The Point Park University men's golf team has been perfect this spring ... three tournaments, three victories.
But each of those events, all the indoor shots taken in the golf dome at RMU Island Sports Center, all the chip shots taken during practice rounds at Quicksilver Golf Club, they were all just a prelude to the Pioneers' upcoming event.
Point Park travels to Richmond, Ky., Monday to compete in the two-day Kentucky Intercollegiate Athletic Conference championship tournament at Gibson Bay Golf Course. The winner receives an automatic bid to the NAIA national tournament.
"We want to win every tournament, I have a very competitive group of guys," Point Park coach Gabe Bubon said. "Big picture, they know where we've come from and where we are now. It's just getting it done. They know what's at stake."
Where the Pioneers have come from is from non-existent to the cusp of national exposure in just four short years.
Point Park competed in men's golf for five years from 1966-71, but dropped the program after the 1971 season. Included in that little spurt was a third-place finish in the 1969 NAIA tournament, the Pioneers' only exposure to the national golf scene.
After a 37-year hiatus, Point Park started its program once again in 2009 and three years later captured the American Mideast Conference title last season. But there was no automatic berth into the national tournament due to a shortage of competing teams, and the Pioneers failed to advance through a qualifier.
Point Park left the AMC and joined the KIAC at the beginning of the 2012 academic year and is competing in the KIAC for the first time.
"We're ecstatic about it because when we were in the AMC, Malone University was always ranked in the top 10 nationally," Bubon said. "Their top five guys are all shooting under par and that's hard to compete with. Last year Malone wasn't in it and we won the conference championship but there wasn't an automatic bid.
"Now that we have a conference with an automatic bid, we're excited about it. We still have some good golf but there are no nationally ranked teams. We feel real comfortable playing in it."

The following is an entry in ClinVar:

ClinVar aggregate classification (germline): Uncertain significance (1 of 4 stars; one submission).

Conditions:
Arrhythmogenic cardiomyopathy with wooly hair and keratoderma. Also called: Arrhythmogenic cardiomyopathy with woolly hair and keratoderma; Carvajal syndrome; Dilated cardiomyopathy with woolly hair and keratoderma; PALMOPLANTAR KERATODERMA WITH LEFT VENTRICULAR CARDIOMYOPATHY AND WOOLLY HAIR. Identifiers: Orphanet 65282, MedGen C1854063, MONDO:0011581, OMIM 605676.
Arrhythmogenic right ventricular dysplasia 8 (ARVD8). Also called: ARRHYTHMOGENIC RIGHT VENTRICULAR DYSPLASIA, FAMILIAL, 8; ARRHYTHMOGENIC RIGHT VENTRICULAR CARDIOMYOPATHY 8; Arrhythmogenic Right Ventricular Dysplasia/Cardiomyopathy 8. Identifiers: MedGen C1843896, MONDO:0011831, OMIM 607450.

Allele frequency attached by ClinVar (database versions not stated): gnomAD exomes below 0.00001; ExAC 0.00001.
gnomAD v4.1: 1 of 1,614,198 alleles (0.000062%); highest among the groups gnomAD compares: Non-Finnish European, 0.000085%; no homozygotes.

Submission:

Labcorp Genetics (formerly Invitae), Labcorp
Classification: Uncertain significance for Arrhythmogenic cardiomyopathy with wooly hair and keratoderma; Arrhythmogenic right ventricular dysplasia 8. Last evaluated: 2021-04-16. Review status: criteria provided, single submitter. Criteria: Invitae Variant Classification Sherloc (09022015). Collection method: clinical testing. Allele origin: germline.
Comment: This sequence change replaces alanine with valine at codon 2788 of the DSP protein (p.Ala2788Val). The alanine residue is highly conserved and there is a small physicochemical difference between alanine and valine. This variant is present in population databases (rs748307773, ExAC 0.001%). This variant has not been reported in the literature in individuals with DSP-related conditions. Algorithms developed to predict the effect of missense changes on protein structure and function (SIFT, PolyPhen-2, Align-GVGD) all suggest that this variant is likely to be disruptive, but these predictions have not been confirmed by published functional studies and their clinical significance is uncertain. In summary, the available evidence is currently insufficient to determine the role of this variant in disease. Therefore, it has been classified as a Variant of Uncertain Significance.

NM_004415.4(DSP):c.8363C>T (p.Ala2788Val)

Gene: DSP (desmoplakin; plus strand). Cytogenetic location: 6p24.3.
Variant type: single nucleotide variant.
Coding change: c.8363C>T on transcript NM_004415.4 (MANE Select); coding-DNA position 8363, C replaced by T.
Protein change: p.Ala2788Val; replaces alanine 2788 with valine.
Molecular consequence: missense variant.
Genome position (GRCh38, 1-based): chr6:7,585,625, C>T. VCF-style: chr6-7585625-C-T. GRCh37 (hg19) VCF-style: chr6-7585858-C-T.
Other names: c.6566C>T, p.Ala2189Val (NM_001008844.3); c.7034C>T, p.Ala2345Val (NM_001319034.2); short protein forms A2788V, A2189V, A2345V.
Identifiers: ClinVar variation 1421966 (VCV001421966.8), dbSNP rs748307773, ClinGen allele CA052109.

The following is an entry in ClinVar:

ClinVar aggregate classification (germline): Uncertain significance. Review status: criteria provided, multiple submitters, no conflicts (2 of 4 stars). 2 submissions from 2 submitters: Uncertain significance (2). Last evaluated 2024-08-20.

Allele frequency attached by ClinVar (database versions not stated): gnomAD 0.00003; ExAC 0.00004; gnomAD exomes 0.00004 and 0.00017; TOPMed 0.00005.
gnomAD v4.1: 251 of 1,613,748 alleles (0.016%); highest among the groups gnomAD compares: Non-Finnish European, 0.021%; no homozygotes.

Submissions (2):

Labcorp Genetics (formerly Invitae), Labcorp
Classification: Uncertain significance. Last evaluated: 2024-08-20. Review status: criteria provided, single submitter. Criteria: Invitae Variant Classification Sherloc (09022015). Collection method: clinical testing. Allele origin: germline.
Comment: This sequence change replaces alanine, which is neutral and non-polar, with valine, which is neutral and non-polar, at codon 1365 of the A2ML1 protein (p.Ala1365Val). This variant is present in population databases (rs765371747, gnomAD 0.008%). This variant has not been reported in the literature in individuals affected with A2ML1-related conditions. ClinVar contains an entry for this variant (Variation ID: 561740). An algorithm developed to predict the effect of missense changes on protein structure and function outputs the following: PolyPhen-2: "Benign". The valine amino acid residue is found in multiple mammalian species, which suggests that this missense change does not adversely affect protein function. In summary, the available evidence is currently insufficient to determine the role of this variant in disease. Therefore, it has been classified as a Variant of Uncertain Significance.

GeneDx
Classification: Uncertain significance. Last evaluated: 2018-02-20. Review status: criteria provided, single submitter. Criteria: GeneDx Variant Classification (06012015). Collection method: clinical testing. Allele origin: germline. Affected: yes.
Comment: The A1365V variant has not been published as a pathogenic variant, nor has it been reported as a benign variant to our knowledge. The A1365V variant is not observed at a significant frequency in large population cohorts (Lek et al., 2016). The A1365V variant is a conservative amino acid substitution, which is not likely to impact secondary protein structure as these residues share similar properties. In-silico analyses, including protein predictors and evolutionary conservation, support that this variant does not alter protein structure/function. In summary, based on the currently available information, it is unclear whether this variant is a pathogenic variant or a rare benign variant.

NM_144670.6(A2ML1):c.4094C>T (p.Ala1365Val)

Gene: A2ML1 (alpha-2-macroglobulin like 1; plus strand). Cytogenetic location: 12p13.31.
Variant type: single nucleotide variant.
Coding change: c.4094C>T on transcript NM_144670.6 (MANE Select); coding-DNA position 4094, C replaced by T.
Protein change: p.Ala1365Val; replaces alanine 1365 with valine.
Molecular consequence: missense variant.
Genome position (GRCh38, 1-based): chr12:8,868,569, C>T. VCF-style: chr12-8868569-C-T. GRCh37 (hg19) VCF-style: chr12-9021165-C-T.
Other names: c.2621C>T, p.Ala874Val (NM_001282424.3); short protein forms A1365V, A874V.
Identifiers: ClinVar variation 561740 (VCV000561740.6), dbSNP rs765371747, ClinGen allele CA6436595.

Helping the Pioneers emerge as a conference favorite is junior Chris Bowen, a graduate of Bethel Park High School.
Bowen is averaging 76.47 per round this year through seven events and finished tied for first overall in the Cedarville Invitational April 4-5 at Beavercreek Country Club in Beavercreek, Ohio, the team's second event this spring. Bowen shot a 75-74 for a two-day total of 5-over 149 for his first career victory.
"I give Chris a lot of credit. Last year he was our sixth man and just couldn't crack the top five," Bubon said. "He really worked hard, hit the weight room hard and it really paid off for him. In college athletics you like to see a guy who does it the right way, doesn't complain. He just worked his butt off and his game has come a long way.
"We call Chris the king of up and downs. He can get up and down with his wedge and make a putt. He does it very often and that's one of the reasons why he's been shooting so well."
Also shooting well for the Pioneers are senior Austin Elder (76.36 avg.), sophomore Collin Holmes (77.13), junior James Daley (77.36) and senior Billy Wivell (76.87), a graduate of Deer Lakes.
On the verge of cracking the top five, Bubon said, is junior Steve Veydt (78.63), a graduate of Canon-McMillan.
After opening the spring season March 29-30 with a 21-shot victory in the Berea College Spring Tee-Off event at Battlefield Golf Club in Richmond, Ky., the Pioneers traveled to Beavercreek, Ohio, April 4-5 and won the Cedarville Invitational at Beavercreek Country Club by six shots and then took Carnegie Mellon's Edward Jones Shootout April 13-14 at The Links at Spring Church near Apollo by one shot over Allegheny College.
Now the Pioneers have turned their attention to the KIAC tournament in Kentucky.
"From what we saw in the conference, if we just go out and play good golf we're going to have a good chance," Bubon said. "At the end of the day, the guys have to go out there and get it done. They know that.
"There's going to be pressure but we've been talking about this since last summer, having a chance to make it to the national tournament, just getting our name on the map. Only being around for four years, those first couple years we've had some tough roads. We had some big scores. If they go out there and just play their game, I think we have a pretty good shot at it."
Rick Davis: email@example.com or 412-263-3789.